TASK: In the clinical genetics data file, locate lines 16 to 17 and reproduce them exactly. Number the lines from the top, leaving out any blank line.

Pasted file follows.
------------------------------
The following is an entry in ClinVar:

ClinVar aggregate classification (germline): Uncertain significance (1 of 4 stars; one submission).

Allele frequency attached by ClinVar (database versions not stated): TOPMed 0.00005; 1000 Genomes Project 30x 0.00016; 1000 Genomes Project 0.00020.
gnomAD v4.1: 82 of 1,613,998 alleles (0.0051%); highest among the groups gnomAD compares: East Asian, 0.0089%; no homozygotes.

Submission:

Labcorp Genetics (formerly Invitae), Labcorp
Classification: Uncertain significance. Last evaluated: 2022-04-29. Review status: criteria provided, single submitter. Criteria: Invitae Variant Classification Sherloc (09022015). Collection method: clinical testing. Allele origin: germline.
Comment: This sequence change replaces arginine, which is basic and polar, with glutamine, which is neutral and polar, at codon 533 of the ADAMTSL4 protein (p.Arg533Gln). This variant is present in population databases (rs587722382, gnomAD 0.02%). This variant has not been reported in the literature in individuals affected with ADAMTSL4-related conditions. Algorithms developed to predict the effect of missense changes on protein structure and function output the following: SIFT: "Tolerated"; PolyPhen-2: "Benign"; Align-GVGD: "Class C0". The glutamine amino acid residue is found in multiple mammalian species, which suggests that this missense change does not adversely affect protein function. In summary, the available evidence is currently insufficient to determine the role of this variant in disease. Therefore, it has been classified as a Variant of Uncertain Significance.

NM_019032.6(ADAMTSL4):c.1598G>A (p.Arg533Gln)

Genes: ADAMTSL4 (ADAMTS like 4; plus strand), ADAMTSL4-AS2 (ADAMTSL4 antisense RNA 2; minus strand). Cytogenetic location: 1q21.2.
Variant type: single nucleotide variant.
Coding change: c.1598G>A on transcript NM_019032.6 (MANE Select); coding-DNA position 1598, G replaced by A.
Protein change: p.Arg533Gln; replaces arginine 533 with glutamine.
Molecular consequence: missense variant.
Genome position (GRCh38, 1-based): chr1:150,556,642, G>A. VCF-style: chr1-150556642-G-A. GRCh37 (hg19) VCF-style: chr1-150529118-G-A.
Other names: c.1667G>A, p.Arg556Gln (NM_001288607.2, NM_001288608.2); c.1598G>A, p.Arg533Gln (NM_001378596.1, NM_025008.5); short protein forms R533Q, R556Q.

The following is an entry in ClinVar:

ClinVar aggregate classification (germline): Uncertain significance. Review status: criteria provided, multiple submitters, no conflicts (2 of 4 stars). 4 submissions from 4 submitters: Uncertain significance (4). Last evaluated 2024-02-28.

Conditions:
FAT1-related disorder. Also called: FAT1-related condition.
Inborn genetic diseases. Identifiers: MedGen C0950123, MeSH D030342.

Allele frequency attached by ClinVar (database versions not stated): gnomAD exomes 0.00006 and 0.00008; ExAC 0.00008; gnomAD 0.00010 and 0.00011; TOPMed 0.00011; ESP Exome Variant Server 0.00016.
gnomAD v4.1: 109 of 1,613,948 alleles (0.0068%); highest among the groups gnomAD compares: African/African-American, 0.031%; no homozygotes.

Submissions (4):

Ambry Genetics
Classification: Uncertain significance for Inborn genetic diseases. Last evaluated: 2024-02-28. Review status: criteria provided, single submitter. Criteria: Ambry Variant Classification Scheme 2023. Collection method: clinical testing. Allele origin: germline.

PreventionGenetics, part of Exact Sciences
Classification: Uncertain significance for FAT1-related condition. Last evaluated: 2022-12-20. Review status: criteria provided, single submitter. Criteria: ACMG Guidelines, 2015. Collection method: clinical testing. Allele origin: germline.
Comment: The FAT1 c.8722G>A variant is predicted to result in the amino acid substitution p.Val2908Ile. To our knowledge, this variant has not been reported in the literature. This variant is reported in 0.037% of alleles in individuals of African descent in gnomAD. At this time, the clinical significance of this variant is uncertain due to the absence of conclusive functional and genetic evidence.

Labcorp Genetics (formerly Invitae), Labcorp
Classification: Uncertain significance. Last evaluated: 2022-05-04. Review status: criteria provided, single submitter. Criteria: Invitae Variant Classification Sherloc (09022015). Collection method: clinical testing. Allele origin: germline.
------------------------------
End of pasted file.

Other names: c.1667G>A, p.Arg556Gln (NM_001288607.2, NM_001288608.2); c.1598G>A, p.Arg533Gln (NM_001378596.1, NM_025008.5); short protein forms R533Q, R556Q.

The following is an entry in ClinVar: